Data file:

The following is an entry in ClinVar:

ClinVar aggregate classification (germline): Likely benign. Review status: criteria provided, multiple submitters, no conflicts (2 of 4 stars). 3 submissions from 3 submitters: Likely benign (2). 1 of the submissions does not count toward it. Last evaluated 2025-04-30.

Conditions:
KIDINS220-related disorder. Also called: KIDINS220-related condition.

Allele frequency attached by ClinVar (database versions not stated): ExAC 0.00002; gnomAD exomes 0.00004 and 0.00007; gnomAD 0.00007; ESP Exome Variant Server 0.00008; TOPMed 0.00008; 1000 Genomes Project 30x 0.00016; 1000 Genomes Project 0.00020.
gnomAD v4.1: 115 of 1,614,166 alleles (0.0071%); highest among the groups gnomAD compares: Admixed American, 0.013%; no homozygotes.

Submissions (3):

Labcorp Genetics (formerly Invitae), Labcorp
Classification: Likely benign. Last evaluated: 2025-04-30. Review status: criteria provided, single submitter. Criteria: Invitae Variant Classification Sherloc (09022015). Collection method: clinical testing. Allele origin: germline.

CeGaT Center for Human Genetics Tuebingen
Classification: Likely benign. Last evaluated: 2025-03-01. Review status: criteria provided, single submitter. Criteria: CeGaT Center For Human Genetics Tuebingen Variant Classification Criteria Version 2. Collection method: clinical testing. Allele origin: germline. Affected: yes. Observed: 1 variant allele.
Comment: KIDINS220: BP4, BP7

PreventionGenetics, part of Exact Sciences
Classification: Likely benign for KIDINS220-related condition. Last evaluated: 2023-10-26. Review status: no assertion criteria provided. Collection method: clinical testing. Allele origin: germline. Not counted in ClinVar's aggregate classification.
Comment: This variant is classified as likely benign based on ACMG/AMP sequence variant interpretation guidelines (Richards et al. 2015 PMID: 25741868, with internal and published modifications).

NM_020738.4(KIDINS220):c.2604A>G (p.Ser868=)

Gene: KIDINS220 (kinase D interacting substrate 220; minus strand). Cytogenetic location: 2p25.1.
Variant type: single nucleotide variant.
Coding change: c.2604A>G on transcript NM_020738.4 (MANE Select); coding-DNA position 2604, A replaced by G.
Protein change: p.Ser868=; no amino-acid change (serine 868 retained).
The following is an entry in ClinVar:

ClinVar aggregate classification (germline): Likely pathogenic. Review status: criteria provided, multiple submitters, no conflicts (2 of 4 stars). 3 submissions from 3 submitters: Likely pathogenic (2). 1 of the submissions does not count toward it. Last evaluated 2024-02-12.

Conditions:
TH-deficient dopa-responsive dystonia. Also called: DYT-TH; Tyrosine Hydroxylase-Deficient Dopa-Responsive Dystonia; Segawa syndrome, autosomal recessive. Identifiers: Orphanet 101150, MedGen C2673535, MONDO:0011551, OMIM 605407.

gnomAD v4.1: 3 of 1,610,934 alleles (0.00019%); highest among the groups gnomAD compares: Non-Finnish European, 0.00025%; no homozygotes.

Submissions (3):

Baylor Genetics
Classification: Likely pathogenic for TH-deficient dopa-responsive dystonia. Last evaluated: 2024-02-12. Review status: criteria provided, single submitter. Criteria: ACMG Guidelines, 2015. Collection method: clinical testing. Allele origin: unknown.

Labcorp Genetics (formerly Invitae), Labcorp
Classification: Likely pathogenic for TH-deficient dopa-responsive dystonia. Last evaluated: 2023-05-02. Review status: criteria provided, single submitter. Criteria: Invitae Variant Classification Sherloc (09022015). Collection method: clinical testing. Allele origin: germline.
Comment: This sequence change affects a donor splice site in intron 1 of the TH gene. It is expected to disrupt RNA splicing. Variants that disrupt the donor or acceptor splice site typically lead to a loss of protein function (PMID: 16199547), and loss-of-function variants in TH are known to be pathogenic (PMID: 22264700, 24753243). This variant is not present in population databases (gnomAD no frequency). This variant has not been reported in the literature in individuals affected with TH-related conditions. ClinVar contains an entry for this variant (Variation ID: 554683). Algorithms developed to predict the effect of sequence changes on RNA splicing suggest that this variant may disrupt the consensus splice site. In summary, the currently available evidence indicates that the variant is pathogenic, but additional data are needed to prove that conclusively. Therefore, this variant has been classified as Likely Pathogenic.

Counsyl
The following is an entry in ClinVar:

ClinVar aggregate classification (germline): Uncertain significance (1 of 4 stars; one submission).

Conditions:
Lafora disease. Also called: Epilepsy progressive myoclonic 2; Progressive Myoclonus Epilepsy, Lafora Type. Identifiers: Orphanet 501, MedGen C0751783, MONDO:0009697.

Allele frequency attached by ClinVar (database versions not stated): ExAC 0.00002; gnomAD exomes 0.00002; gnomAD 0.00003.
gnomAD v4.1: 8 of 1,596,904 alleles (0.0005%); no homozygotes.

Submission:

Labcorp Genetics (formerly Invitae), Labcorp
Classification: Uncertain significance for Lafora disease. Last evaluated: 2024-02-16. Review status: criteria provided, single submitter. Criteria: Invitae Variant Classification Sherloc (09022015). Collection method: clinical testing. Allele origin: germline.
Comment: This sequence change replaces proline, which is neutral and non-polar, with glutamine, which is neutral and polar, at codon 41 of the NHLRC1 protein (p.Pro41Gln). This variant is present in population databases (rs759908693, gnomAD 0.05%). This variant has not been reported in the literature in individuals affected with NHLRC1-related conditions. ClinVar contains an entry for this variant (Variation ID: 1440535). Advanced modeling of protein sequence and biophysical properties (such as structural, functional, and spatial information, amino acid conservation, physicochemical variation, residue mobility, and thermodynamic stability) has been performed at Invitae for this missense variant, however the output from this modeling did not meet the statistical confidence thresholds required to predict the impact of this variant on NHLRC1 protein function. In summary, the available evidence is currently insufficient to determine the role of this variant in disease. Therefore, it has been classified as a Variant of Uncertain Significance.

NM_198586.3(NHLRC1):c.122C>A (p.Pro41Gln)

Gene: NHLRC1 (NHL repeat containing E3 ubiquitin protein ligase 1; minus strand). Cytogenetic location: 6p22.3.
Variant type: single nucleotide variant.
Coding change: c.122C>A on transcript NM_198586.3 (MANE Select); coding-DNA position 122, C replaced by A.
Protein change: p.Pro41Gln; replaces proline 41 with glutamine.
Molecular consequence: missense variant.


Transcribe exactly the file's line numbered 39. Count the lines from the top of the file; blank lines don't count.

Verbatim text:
Submission: